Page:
If it were not for President Trump’s comment instructing the police not to be “too nice” when taking suspects into custody, the hot item this week would be Trump helping his son draft a misleading statement about his involvement with the Russians.
While the father is quick to help a troubled son, providing even more intrigue to the Russian affair, Trump is less concerned about American citizens and their encounters with the nation’s law enforcement officers. His admonishment to officers advised, “When you guys put somebody in the car, and you’re protecting their head, you can take the hand away, OK”
Like his inflammatory rhetoric during the campaign in which he practically instructed the assault on protesters at his rallies, he now appears to be sanctioning more aggressive behavior from police who don’t really need any further provocation to their tendency to be overzealous.
We agree wholeheartedly with the Rev. Al Sharpton, who reprimanded the president for his apparent encouragement of police abuse. Sharpton said that Trump’s comments were “a reckless disregard for the law, and set a tone that is dangerous and bias in this country.”
Several keywords leap from the minister’s response—reckless, disregard for the law, dangerous and bias. These words sum up Trump’s actions since he entered the Oval Office a little more than six months ago.
He has perpetually put himself above the law, when he isn’t giving our law enforcement officers their marching orders. He has been absolutely reckless in his decisions when he should be seriously considering authoring some major legislation. We don’t have to say anything about the danger he represents and his bias nature, which may account for the increasing decline of his approval rating.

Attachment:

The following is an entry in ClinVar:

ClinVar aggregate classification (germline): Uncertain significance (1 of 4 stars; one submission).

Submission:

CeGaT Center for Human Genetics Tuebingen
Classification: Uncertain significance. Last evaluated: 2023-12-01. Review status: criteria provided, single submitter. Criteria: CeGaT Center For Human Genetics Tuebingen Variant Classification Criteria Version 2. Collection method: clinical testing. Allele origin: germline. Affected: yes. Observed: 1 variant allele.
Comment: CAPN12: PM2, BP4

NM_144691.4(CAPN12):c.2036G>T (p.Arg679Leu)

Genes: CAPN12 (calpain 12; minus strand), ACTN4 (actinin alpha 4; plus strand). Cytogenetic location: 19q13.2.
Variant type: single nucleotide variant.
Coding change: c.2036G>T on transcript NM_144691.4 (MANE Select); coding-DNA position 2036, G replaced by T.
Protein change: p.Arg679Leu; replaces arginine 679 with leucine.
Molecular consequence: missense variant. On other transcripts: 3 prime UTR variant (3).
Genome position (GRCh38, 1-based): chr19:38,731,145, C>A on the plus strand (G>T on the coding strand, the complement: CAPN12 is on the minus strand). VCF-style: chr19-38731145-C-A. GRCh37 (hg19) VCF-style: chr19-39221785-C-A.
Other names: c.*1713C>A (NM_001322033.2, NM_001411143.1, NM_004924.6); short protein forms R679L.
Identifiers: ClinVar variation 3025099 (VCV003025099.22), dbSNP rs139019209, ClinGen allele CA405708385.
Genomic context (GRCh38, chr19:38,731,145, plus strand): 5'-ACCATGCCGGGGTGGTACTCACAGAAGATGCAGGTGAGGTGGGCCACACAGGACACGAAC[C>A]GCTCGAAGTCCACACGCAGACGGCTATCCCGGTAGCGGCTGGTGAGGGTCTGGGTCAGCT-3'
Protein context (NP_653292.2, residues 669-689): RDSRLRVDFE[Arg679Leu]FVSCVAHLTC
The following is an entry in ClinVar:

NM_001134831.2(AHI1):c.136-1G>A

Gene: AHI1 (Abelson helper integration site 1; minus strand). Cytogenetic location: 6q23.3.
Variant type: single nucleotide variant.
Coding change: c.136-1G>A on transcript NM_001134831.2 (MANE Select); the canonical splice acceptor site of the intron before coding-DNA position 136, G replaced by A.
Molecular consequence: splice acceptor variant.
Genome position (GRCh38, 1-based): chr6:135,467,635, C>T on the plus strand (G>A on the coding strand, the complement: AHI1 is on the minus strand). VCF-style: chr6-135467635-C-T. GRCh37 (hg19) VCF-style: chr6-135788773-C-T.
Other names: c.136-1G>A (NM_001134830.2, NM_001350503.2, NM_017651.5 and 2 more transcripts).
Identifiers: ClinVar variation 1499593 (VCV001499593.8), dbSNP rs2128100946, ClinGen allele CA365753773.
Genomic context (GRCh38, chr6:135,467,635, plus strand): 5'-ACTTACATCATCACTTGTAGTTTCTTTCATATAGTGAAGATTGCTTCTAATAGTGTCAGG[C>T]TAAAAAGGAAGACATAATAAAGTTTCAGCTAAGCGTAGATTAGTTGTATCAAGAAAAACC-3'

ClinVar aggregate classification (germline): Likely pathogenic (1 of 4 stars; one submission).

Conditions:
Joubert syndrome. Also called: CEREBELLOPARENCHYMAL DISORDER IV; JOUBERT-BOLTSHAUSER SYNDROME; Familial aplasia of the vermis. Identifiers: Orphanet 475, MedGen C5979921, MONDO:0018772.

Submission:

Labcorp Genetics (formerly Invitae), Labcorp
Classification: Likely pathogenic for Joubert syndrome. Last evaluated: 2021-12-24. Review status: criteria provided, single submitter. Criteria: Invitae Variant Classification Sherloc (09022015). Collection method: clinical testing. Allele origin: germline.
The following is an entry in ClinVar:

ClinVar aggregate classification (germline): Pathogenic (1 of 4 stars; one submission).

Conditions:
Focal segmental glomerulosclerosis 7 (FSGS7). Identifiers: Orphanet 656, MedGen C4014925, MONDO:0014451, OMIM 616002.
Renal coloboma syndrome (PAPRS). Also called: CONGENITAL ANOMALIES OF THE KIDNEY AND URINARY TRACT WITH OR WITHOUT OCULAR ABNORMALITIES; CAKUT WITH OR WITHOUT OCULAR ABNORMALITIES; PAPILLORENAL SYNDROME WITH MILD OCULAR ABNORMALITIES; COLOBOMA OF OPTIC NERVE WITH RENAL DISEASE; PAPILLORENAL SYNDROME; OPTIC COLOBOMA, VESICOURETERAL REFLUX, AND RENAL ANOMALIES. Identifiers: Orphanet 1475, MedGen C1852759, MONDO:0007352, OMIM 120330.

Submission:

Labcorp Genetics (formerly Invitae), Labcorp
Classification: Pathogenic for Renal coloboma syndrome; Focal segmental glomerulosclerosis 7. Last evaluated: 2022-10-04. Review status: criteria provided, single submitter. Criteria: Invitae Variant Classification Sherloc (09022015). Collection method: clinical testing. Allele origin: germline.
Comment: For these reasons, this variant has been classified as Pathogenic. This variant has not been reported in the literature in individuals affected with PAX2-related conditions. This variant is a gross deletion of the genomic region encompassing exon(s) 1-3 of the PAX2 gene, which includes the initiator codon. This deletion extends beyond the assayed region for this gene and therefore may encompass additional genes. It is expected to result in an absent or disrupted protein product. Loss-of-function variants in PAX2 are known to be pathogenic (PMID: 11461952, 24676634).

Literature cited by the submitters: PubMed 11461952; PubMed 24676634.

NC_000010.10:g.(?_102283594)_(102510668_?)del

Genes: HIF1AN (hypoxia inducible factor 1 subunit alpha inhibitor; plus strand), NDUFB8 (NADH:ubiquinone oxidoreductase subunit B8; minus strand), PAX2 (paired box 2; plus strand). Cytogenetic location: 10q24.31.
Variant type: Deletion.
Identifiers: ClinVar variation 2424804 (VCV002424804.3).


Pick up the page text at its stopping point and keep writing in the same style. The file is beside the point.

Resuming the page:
Even his Attorney General Jeff Sessions has smartly stepped away from his boss’s assertions on police behavior, and rightly so as he’s already been targeted for abuse himself by the president.
It’s difficult to determine the president’s mindset from moment to uncertain moment, and much of the current remonstrations are probably fallout from his anger with the GOP and the failure to kick the pillars from the Affordable Care Act.
After each setback, each wounding of his policy, Trump strikes back with even more egregious acts, more prejudice, more insults, more ways to demean and undermine our democracy.
His unsteady leadership is exacerbated by the teeming turmoil in the West Wing and his inability to render a fair and equitable judgment, to say nothing of his faulty selection process of folks to head the various agencies.
As things become more muddled with each passing day, we are at a lost to discern what catastrophe, what madness from the White House, is right around the corner. There’s a good chance that before this iteration of Make America Great Again—Trump Must Go! we will have another reason to repeat this charge we have been making since he tore a gaping, unwanted hole in our body politic.